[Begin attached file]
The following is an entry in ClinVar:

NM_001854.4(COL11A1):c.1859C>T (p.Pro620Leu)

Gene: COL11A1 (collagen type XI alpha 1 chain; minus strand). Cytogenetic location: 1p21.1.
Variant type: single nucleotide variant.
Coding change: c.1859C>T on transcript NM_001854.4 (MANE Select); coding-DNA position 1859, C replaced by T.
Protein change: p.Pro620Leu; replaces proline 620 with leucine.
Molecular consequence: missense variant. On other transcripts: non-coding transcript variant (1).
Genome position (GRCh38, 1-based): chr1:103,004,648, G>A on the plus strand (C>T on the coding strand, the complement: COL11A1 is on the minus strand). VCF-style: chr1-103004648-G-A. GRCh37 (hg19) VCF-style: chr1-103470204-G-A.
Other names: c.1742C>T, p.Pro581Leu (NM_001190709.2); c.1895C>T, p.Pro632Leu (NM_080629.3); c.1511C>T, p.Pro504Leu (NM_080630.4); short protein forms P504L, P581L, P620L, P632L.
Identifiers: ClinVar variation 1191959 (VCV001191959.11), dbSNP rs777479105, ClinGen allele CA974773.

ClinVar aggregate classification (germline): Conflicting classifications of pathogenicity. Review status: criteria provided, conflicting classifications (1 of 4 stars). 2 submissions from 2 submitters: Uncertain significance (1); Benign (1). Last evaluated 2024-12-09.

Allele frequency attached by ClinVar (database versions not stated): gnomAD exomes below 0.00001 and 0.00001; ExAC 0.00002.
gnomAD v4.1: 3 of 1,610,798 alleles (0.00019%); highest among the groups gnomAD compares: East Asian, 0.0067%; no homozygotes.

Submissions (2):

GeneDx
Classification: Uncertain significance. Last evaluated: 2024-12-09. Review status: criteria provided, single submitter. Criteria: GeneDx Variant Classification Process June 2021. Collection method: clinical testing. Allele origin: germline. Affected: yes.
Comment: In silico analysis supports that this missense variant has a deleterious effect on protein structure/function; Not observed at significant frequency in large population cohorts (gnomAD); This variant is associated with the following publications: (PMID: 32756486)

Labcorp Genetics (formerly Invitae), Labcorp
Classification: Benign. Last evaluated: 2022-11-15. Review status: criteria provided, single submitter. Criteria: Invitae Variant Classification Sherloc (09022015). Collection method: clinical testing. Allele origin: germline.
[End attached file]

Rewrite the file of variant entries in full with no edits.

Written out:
The following is an entry in ClinVar:

NM_001854.4(COL11A1):c.1859C>T (p.Pro620Leu)

Gene: COL11A1 (collagen type XI alpha 1 chain; minus strand). Cytogenetic location: 1p21.1.
Variant type: single nucleotide variant.
Coding change: c.1859C>T on transcript NM_001854.4 (MANE Select); coding-DNA position 1859, C replaced by T.
Protein change: p.Pro620Leu; replaces proline 620 with leucine.
Molecular consequence: missense variant. On other transcripts: non-coding transcript variant (1).
Genome position (GRCh38, 1-based): chr1:103,004,648, G>A on the plus strand (C>T on the coding strand, the complement: COL11A1 is on the minus strand). VCF-style: chr1-103004648-G-A. GRCh37 (hg19) VCF-style: chr1-103470204-G-A.
Other names: c.1742C>T, p.Pro581Leu (NM_001190709.2); c.1895C>T, p.Pro632Leu (NM_080629.3); c.1511C>T, p.Pro504Leu (NM_080630.4); short protein forms P504L, P581L, P620L, P632L.
Identifiers: ClinVar variation 1191959 (VCV001191959.11), dbSNP rs777479105, ClinGen allele CA974773.

ClinVar aggregate classification (germline): Conflicting classifications of pathogenicity. Review status: criteria provided, conflicting classifications (1 of 4 stars). 2 submissions from 2 submitters: Uncertain significance (1); Benign (1). Last evaluated 2024-12-09.

Allele frequency attached by ClinVar (database versions not stated): gnomAD exomes below 0.00001 and 0.00001; ExAC 0.00002.
gnomAD v4.1: 3 of 1,610,798 alleles (0.00019%); highest among the groups gnomAD compares: East Asian, 0.0067%; no homozygotes.

Submissions (2):

GeneDx
Classification: Uncertain significance. Last evaluated: 2024-12-09. Review status: criteria provided, single submitter. Criteria: GeneDx Variant Classification Process June 2021. Collection method: clinical testing. Allele origin: germline. Affected: yes.
Comment: In silico analysis supports that this missense variant has a deleterious effect on protein structure/function; Not observed at significant frequency in large population cohorts (gnomAD); This variant is associated with the following publications: (PMID: 32756486)

Labcorp Genetics (formerly Invitae), Labcorp
Classification: Benign. Last evaluated: 2022-11-15. Review status: criteria provided, single submitter. Criteria: Invitae Variant Classification Sherloc (09022015). Collection method: clinical testing. Allele origin: germline.